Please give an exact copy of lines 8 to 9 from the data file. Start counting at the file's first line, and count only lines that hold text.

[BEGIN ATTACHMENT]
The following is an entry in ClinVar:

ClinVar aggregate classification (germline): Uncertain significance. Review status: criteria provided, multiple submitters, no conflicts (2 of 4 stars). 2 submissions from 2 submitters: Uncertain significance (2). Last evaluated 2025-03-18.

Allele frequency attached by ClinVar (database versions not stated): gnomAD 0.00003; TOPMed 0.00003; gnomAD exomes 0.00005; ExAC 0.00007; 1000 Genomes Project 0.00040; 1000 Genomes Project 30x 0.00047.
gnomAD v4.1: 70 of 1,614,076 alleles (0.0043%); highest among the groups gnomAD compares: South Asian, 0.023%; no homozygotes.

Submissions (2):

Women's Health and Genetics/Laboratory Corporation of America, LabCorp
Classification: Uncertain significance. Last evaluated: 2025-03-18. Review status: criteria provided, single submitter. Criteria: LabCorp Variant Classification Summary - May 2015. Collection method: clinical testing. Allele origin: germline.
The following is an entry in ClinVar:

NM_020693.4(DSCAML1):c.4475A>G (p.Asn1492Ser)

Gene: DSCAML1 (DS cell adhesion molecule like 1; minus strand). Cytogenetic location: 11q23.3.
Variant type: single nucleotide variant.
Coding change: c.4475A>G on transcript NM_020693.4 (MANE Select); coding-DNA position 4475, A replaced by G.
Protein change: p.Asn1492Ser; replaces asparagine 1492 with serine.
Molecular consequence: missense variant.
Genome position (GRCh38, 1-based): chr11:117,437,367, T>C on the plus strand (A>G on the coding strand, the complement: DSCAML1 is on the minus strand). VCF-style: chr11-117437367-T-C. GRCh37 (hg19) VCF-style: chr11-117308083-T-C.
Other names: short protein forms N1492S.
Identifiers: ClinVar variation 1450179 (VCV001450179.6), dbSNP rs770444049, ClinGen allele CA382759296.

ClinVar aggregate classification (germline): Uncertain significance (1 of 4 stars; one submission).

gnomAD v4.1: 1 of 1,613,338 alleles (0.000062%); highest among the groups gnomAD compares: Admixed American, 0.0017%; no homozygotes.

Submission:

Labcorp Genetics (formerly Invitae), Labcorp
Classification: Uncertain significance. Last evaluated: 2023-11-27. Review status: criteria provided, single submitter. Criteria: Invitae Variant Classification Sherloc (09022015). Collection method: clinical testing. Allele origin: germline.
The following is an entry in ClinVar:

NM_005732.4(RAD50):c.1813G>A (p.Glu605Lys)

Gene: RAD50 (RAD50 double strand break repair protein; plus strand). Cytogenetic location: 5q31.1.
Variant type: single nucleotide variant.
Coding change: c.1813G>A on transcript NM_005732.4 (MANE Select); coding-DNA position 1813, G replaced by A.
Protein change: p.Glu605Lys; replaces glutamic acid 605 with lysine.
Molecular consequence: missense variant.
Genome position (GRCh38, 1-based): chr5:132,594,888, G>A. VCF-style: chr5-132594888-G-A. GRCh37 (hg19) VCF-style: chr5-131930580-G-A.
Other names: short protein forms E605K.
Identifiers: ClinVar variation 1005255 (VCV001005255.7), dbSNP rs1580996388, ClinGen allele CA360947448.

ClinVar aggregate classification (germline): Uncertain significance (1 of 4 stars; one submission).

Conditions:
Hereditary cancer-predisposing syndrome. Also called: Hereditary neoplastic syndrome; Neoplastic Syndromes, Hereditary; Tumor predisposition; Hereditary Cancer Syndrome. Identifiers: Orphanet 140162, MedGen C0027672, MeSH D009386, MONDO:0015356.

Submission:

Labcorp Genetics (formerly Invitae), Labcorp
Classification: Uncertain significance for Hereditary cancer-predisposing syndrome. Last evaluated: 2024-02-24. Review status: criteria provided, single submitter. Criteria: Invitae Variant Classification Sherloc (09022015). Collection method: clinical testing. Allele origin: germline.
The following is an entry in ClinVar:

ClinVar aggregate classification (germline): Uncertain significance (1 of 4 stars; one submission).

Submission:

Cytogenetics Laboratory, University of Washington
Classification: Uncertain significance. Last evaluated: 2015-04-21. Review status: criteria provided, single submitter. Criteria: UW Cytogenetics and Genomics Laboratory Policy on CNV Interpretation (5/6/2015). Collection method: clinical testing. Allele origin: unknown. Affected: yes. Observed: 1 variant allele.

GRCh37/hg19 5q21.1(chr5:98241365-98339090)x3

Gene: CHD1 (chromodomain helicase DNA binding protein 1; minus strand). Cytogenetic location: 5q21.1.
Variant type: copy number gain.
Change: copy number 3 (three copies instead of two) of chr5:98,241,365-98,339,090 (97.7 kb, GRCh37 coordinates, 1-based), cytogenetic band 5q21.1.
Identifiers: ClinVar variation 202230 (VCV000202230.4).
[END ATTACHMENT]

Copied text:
The following is an entry in ClinVar:

NM_020693.4(DSCAML1):c.4475A>G (p.Asn1492Ser)